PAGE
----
More and more, I am finding vegan option leads through my followees on Instagram. Sure, a new all-vegan spot gets around the campfire quite easily… but unearthing a “vegan option” is a challenge. Being not so thrilled with the all-vegan places in my home city (I’m waiting on you, Chloe and Jay, to change that.), I savor a vegan option lead. They’re often far better than offerings at vegan spots. As evident by the overuse of packaged vegan foods and frozen fake meet crud that are so well loved, being a vegan does not imply good taste. But I am a vegan with good taste, and both of those things are very important to me.
So we headed to Cabalito after I spied their pupusas on the IG.
It was a sweltering day in Manhattan, made even more yucky by the walk through the fish monger stands of Chinatown. I got their rice milk horchata for some refreshment. Delish.
Then, my hongos pupusas with a side of curtido. Translation: mushrooms; side salad of fermented cabbage. It needed a bit more to be fully satisfying, as is sometimes the case with dishes with requested omissions. The dishes are created to be complete, after all. I missed that completion… and a bit of seasoning.
Afterwards, a donut at Babycakes. Which, I guess, is no longer called Babycakes. It’s called Erin McKenna Bakery. Although you don’t really see her around the place anymore, and the sweet, vintage waitress uniform-clad staff she started with is now surly and typical NYC less than enthused variety. Meh.
After almost 10 years of blogging, what more can I say about my love for the Earth’s candy? I have deconstructed the pleasure of eating fruit every which way. But it’s not enough. Now, finally–after many hours of rebooting and overhauling this here blog, fixing a months-long neglected slow load that, I’m sure, alienated my only two readers–I am ready to go on and on about my favorite fruit again. . .
Mango: A mango is not perfect until its skin is Simpons-colored–a bright, vibrant orangy yellow that is only possible when its texture is soft, moist and oozes a slick, sugary coat. Ripe mango needs nothing. But a slightly salty, creamy coconut milk complements. Unripe mango is not mango really. Here is mango with its BFFer, coconut. They’re a good combo, in real life form–and in frozen. That’s mango 101.
Watermelon: I long for the days of seasonal watermelon all year. Crisp and juicy with a shimmering white highlight, like the lapping waves of the ocean’s surface, is perfect. How does 91% water taste so darn amazing?
Banana: I can’t tell you when the last time I ate a banana conventionally was– peel slowly and see type fashion. I prefer them mashed up and in stuff, like my weekly batch of chia oatmeal or baked as banana bread. I wish they sold them ripe and speckled. I have been known to dig deep in banana end caps in search of ripened ones. And the thought of heading to a seedy corner store in search of forgotten and ripened bananas has crossed my mind plenty.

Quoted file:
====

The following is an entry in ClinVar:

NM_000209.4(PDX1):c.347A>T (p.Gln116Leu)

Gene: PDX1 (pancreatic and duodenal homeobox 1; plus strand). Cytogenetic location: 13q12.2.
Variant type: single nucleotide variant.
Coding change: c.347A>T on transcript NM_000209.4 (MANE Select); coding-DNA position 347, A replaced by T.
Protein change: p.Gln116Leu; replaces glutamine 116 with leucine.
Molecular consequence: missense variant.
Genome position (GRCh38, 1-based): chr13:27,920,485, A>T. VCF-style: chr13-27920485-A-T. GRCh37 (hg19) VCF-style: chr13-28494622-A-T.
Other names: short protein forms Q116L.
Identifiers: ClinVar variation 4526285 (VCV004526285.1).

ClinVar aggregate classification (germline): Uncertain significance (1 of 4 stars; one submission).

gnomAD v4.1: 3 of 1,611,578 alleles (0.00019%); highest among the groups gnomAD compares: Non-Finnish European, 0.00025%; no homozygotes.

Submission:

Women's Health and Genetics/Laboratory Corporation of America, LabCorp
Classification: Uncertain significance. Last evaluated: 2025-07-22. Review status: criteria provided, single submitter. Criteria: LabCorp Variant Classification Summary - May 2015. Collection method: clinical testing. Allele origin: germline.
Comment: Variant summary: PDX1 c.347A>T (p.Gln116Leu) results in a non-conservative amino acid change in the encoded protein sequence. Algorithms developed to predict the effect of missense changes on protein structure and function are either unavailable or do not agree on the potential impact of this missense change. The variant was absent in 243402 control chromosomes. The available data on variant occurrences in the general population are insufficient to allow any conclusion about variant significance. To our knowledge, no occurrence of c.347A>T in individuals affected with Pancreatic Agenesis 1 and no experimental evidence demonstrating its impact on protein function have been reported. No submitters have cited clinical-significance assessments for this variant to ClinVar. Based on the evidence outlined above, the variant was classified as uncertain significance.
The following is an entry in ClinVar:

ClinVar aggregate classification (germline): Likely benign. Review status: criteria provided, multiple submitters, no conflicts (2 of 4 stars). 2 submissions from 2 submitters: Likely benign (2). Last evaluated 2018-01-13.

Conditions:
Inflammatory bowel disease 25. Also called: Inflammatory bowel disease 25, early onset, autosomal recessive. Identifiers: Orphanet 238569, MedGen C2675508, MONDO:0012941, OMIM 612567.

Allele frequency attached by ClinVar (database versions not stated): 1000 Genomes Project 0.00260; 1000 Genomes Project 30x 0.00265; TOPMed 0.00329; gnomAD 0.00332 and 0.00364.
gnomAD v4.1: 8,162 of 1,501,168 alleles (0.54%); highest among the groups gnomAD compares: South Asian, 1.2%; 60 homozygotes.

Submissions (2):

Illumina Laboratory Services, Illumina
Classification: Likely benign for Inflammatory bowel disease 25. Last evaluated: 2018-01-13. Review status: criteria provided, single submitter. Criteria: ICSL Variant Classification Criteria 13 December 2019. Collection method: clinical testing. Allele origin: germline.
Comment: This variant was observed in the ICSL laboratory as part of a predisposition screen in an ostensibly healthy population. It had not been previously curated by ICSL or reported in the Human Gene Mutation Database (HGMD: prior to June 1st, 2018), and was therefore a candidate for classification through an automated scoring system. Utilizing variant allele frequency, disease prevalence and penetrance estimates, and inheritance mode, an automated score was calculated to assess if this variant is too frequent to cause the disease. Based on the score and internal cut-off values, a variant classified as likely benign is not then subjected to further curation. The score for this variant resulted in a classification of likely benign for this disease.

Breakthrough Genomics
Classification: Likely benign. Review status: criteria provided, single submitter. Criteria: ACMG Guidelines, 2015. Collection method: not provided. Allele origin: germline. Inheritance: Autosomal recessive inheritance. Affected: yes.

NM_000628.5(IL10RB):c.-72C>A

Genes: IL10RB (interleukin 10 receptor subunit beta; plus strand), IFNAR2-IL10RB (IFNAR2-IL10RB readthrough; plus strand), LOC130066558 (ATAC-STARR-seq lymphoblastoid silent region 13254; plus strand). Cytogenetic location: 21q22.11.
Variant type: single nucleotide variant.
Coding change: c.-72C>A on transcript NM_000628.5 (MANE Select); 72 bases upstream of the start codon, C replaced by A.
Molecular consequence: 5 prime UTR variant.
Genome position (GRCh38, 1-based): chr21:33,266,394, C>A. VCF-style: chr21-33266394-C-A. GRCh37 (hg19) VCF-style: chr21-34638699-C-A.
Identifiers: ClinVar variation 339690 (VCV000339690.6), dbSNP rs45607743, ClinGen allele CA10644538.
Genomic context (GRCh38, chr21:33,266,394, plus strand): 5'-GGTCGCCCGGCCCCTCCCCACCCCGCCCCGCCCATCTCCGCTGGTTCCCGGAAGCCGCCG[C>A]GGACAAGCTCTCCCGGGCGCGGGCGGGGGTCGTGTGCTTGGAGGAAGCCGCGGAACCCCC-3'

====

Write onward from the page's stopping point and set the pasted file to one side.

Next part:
Strawberries: My father requested my berry parfaits for father’s day. And thankfully the farmers market has tons of berries now. They taste like real strawberries, not those tasteless, unnaturally plumped strawberries they sell at the super market. A good strawberry reminds you of why strawberry candy tastes as it does.
Beets: They are not really fruits, but c’mon. Is there a more beautiful plant part we eat? Certainly not. There are two kinds of people: A) those who love beets and B) others. All people fall into two camps That ever twain shall be; Those lost in darkness without lamps; And then, my love and me (Magnetic Fields)
And a new, strange fruit: Mamey. Occasionally I will shell out ducket for an exotic fruit that I’ve never tried. This time it was mamey, a small papaya-ish fruit that has the texture of an underripe avocado. I didn’t enjoy it all that much, but that is likely because it wasn’t ripe enough. It wasn’t sweet, but earthy and musky, like its yonic shape. Next time, I’ll wait.
The music used to be your own. Some songs you listened to on your record player. And you noticed the unique speed of your turntable when hearing it for the first time on another’s. Mine was just slightly faster. And the vinyl’s unique scuffs made it even more yours. You knew where they were and they became part of the song. You eventually learned how to move about, to stabilize–learning the unique mood of your machine. You timed tasks (or built a slow motivation to get up) based on the elapsed time of side A. You admired the album art, a temporary exhibit that existed briefly–the visual representation of where you were and what you were feeling. Till you tucked it away, the slim binding disappearing until you needed it again.
Today, you can click buttons. And click buttons to click more buttons. And there’s a song. And on your device, you can pass by it inattentively like so many do with life… while “multi-tasking.” But multi-tasking equates to half-assed, even third-assed or fourth-assed action. Action without heart or thought. Wasted. Superficial experiences that barely penetrate–like current music, current movies, current people. Cliff Notes. Why would anyone want to shortcut their experiences in the name of speed and convenience? Why would anyone want to settle for speed and quantity over depth and quality? I’ll take slow, laborious, complicated. Like old Mötley Crüe.